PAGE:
“As Zimbabweans, we have chosen to resolve this long-outstanding issue,” said Andrew Pascoe, head of the Commercial Farmers Union representing  Zimbabwe white farmers.

The land seizures were one of Mugabe’s signature policies that soured ties with the West. Mugabe, who was ousted in a coup in 2017 and died last year, accused the West of imposing sanctions on his government as punishment.

The programme still divides public opinion in Zimbabwe as opponents see it as a partisan process that left the country struggling to feed itself. But its supporters say it has empowered landless Black people. Mnangagwa said the land reform could not be reversed but paying of compensation was key to mending ties with the West. Reuters

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NEWS

Chinamasa calls U.S. ambassador ‘thug’ as anti-government protests loom

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Chinamasa

Zimbabwe’s ruling ZANU-PF party on Monday called the United States ambassador a “thug” and accused him of funding the opposition ahead of this week’s planned anti-government protests that authorities say are meant to overthrow the government.

Without providing evidence, ZANU-PF spokesman Patrick Chinamasa told reporters that U.S. ambassador to Harare, Brian Nichols, was involved in subversive activities to topple President Emmerson Mnangagwa’s government.

Chinamasa’s comments echo the Robert Mugabe era, where the ZANU-PF government regularly accused the United States and Britain of seeking to dislodge it from power.

“He (Nichols) continues to engage in acts of undermining this republic and if he does so, if he continues engaging in acts of mobilising and funding disturbances, coordinating violence and training insurgents, our leadership will not hesitate to give him marching orders,” Chinamasa said.
“Diplomats should not behave like thugs, and Brian Nichols is a thug.”

The U.S. embassy in Harare did not immediately respond to Chinamasa’s comments. Political tensions are rising fast in the southern African nation after activists called for demonstrations on July 31 against government corruption, which they blame for deepening the worst economic crisis in more than a decade.

Last month, the government summoned Nichols after a senior White House official said Zimbabwe was among “foreign adversaries” using the civil unrest in the United States following the death of George Floyd to interfere in U.S. affairs.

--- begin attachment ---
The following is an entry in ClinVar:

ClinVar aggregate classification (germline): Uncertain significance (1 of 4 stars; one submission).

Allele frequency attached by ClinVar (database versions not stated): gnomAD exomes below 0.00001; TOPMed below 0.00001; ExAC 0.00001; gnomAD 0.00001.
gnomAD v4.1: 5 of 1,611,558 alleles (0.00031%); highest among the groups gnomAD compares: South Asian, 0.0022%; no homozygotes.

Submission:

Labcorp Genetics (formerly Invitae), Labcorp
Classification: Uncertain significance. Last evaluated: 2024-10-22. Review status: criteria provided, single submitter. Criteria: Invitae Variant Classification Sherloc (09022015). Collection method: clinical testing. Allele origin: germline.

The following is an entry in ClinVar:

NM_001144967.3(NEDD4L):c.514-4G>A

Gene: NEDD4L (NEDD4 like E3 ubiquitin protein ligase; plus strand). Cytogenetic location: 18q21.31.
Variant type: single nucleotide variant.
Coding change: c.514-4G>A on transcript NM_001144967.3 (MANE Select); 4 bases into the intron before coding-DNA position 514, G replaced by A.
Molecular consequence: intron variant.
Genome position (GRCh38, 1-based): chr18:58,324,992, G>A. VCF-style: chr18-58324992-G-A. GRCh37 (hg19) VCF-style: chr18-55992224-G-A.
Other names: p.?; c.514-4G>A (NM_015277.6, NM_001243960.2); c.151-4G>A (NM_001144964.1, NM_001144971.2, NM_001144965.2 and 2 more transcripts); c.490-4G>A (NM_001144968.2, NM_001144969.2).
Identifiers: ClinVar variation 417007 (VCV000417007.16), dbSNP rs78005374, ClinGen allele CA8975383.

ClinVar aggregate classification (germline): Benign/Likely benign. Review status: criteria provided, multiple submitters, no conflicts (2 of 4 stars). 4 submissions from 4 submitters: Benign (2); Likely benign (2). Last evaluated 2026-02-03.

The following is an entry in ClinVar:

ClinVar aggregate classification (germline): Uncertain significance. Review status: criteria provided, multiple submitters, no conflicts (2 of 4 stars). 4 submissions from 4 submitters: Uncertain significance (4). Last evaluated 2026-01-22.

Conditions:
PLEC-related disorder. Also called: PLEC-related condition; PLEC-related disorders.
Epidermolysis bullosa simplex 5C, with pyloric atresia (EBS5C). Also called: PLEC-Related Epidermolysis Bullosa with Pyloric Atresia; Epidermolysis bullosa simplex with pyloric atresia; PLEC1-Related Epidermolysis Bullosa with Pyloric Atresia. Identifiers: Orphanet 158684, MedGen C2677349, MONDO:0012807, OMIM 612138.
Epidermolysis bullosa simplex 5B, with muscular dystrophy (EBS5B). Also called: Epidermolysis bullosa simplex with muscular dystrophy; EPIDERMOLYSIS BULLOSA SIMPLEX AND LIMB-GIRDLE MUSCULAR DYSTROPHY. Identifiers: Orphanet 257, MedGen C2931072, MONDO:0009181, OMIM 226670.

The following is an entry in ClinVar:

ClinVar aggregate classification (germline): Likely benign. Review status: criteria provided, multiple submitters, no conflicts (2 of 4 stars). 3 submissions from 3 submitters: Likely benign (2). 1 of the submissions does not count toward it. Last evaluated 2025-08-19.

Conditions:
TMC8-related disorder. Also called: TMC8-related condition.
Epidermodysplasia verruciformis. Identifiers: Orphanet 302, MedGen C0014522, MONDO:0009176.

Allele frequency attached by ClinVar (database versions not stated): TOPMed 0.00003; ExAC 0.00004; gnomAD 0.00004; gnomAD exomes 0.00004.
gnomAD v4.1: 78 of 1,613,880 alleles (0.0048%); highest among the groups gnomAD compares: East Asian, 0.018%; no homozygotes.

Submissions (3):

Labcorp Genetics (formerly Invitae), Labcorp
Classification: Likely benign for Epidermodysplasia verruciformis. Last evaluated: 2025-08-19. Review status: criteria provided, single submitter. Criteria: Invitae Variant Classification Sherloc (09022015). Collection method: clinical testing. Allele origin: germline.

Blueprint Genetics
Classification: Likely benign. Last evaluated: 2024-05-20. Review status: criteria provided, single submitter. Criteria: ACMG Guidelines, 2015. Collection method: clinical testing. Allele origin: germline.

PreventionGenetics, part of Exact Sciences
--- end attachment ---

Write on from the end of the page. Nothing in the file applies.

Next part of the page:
The U.S., Britain, E.U. embassies and the United Nations have all criticised Zimbabwe for the arrest of journalists and political challengers.
Relations between Zimbabwe and the West were promising when Mnangagwa replaced Mugabe after a coup in 2017, but have soured over the government’s human rights record.

Patrick Chinamasa urged party supporters to defend themselves from protesters and avoid a repeat of the deadly violence that followed post-election demonstrations in August 2018 and the January 2019 protests over a steep fuel price hike.“No, this time no. Use any means at your disposal to defend yourselves,” Chinamasa said. Organisers say this week’s protests will be peaceful. Reuters

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HEALTH

Perence Shiri, Zimbabwe Agriculture Minister Dies

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Perrence-Shiri-Dead

Zimbabwe’s agriculture minister Perence Shiri, a retired general who helped plot the ouster of Robert Mugabe in a 2017 coup, has died, President Emmerson Mnangagwa said on Wednesday.

Perence Shiri, who commanded the air force for 25 years until he joined the government in 2017, was admitted to hospital on Tuesday, two government sources said. He died in the early hours of Wednesday.

“Shiri was a true patriot, who devoted his life to the liberation, independence and service of his country,” Mnangagwa said in a statement. He did not say how Shiri died.

But domestic media said Shiri, 65, succumbed to complications from the respiratory disease caused by the coronavirus, which has infected 2,817 and killed 40 in Zimbabwe.

A liberation war veteran,Perrence Shiri had a chequered past. He commanded the army’s Fifth Brigade unit that carried out the 1980s massacres of thousands of civilians in western Zimbabwe as the government sought to quell an insurgency.

The army massacres, known as ‘Gukurahundi’, a Shona term meaning the ‘early rain that washes away the chaff’, remain a sore point for the people of the Matabeleland region, many of whom demand justice and reparations.

The main opposition Movement for Democratic Change accused Perence Shiri of being among the security chiefs who organised violence against its members after Mugabe lost the first round of the presidential vote in 2008.Reuters